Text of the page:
Determining Chainsaw Bar Length

Which Size Chainsaw Blade Should You Get

Husky electric vs Echo gas. Steve Nix

The simple answer to the question "What is the best chainsaw bar length to purchase?" is to select a saw bar or blade that can cut the average tree trunk or limb diameter you typically face, primarily from one standing sawing position.

The more complex answer should also include how long a bar is versus the power of the saw's engine displacement in cubic centimeters (CCs), It takes substantial extra power to drive a chain on a longer, heavier bar through dense wood.

The length of your blade should ultimately be determined by the horsepower of you saw's power plant.

You should also consider the type of work you will be doing with your chainsaw. One saw that could be very awkward and unbalanced when working in a tree (an arborist) would be perfect for a sawyer on a logging deck that needs both power and the cutting length.

Possibly the most important safety issues to remember is your experience, physical conditioning and health. Saw size and power should match your level of experience and physical ability. Small saws can still be dangerous but are more forgiving to new chainsaw users.

Chainsaw Blade Size and  Work Expectations

An electric chainsaw: An electric saw comes confined to the length of a cord or is untethered using a strong battery. If you are a beginning user of a chainsaw, you should use one of these saws to gain some practical experience. The standard bar sizes are 8 and 10 inches and can reach 12" on more powerful Li-ion battery saws.

The electric chainsaw is great for yard work which includes limb thinning, trimming and pruning. It works basically just like a small gas power unit which automatically oils the chain and bar and is a must for any chainsaw. This saw is also adequate for larger limb removal and smaller trees. It should not be used for storm damage cleanup, felling larger trees or cutting firewood.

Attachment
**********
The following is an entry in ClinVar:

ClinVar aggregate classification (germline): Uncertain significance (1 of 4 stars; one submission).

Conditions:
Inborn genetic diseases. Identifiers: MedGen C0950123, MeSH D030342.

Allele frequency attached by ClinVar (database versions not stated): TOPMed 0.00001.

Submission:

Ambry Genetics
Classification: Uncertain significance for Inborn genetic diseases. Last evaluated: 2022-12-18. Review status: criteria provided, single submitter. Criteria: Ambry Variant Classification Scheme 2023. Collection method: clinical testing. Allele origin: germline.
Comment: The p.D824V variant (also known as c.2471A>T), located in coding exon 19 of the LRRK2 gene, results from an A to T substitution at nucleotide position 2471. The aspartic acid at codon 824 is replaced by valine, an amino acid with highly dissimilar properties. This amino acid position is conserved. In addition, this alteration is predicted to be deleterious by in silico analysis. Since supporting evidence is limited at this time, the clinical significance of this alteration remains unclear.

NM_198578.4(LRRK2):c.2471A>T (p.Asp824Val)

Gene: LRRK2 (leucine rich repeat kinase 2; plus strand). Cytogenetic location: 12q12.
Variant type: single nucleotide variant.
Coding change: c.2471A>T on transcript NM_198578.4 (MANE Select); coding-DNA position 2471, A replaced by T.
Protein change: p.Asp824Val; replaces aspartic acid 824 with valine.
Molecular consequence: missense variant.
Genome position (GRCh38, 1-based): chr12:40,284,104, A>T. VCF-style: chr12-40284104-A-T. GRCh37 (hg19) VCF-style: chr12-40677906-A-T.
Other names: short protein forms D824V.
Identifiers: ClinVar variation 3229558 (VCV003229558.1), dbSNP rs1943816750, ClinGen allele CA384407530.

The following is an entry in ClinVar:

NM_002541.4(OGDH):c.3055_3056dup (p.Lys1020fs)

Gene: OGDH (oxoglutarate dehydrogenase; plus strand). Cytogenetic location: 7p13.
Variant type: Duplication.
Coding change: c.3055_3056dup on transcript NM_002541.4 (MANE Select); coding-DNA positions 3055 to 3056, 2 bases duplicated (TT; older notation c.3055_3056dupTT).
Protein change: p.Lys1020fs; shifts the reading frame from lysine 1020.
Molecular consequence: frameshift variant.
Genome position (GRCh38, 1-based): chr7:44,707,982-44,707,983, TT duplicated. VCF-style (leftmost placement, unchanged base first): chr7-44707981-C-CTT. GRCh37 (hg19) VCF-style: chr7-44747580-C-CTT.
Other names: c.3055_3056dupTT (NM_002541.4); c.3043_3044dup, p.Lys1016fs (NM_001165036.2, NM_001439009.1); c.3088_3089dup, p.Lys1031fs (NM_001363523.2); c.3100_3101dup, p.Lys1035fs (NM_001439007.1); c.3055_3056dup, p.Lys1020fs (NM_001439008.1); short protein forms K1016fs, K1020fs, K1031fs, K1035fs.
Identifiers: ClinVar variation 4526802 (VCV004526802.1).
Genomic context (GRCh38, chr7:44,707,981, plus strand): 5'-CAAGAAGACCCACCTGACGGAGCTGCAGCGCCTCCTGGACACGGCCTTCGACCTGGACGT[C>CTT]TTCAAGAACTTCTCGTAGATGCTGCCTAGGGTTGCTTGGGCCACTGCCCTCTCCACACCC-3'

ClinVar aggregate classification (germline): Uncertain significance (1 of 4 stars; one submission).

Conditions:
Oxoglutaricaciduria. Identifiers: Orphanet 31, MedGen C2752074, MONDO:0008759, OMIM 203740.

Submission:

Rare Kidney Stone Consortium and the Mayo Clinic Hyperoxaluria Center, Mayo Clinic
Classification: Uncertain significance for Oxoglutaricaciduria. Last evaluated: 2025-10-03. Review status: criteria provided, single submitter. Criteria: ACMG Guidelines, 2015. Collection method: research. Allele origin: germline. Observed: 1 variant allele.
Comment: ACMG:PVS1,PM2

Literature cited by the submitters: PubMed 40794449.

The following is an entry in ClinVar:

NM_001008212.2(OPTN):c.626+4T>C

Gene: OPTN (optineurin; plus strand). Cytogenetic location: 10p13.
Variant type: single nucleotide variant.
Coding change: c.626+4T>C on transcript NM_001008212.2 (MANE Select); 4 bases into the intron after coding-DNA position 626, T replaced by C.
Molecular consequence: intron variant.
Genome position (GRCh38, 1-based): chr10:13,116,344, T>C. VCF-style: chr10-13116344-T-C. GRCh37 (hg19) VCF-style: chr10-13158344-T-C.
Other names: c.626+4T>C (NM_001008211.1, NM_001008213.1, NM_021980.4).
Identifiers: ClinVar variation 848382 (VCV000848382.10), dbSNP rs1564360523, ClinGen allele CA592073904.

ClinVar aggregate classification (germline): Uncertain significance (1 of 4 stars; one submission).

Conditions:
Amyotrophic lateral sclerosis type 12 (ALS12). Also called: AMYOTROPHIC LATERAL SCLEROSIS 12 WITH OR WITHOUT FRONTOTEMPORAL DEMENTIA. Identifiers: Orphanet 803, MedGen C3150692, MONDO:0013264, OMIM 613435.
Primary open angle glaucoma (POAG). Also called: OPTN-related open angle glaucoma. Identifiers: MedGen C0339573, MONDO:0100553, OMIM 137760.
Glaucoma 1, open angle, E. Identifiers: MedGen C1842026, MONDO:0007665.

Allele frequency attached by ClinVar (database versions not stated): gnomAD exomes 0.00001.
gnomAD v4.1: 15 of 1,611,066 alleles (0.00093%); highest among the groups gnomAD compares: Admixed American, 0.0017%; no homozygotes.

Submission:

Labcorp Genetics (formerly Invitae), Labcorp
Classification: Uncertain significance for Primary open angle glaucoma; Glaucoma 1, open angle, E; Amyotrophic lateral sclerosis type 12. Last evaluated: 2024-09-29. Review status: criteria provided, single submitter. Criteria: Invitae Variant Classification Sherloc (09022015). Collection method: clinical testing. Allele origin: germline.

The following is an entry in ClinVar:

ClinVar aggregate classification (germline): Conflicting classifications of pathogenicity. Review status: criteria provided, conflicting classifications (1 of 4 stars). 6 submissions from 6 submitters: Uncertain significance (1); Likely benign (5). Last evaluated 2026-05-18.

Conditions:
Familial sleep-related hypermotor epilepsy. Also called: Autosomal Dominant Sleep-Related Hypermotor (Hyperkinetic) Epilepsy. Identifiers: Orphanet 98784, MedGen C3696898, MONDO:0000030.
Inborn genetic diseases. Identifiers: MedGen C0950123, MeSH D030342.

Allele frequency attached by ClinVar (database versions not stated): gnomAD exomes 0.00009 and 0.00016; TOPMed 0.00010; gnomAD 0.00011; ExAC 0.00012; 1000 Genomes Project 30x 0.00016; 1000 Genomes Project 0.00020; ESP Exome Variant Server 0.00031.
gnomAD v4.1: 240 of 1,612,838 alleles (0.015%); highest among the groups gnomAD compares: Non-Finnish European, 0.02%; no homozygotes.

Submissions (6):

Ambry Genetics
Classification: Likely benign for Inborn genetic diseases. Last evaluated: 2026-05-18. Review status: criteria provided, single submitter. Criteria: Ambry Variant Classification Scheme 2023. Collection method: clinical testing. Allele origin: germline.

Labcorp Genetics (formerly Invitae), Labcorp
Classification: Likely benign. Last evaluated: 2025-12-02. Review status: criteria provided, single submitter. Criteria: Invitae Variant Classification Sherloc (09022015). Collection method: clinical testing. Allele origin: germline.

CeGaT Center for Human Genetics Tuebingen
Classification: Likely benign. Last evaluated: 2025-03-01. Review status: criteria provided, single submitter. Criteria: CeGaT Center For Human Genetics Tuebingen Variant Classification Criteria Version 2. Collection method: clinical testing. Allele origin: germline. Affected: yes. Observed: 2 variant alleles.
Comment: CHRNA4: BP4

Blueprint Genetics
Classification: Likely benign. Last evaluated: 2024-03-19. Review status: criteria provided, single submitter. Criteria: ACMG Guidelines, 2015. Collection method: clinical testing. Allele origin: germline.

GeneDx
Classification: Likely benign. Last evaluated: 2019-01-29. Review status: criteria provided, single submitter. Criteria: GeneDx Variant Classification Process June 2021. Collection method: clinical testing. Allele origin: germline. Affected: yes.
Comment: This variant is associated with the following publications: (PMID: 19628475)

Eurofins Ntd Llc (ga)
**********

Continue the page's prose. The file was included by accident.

A light duty chainsaw:  This is the best saw for a beginning chainsaw user and is an excellent entry level saw, not only to gain some practical experience but that size may be all you will ever need. The standard bar sizes are 10 to 14 inches on machines with engine displacements of 30 to 45 ccs.

These gas saws are great for yard work similar to the electrics but with notable extra power. They are also adequate for larger limb removal and smaller trees. As with electrics, these should not be used for storm damage cleanup, felling larger trees or cutting firewood.

A medium to heavy duty chainsaw:  You are now entering the saw sizes where experience using a chainsaw is helpful. I Actually learned to saw on this size, but it took a while to feel comfortable. Looking back, I was not ready to use it and had some anxious moments never to be forgotten. New users should work with a smaller bar to gain some valuable practical experience. The standard bar sizes for moderate work are 14 to 18 inches and on machines with engine displacements of 40 to 50 ccs.

Larger heavy duty saws with long blades are adequate for heavy yard work but tend to be over-kill and the larger saws can actually hinder you on a small job.

They do their best work when cutting larger limbs, bucking medium tree trunks for removal and working on storm damage. The longer bars (18 to 20") on a 50 to 60 cc are ranch and forest workhorses to be used for felling larger trees or cutting firewood.

The professional chainsaw:  This saw classification is mainly for those who use a chainsaw every day, usually in the process of performing a regular work routine. If you depend upon a chainsaw for your livelihood, choosing the correct power and size for the type job.

Most professional saws will range from 60 cc-sized engines on up to more than 120 cc. Sometimes property owners choose a professional sized chain saw to match the demands of constantly heavy work or if the cutting jobs on the property require a larger powered saw. They are also used as the power and saw for portable chainsaw mills.

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Nix, Steve. "Determining Chainsaw Bar Length." ThoughtCo, Nov. 8, 2015, thoughtco.com/determining-chainsaw-bar-length-1342733. Nix, Steve. (2015, November 8). Determining Chainsaw Bar Length. Retrieved from https://www.thoughtco.com/determining-chainsaw-bar-length-1342733 Nix, Steve. "Determining Chainsaw Bar Length." ThoughtCo. https://www.thoughtco.com/determining-chainsaw-bar-length-1342733 (accessed November 20, 2017).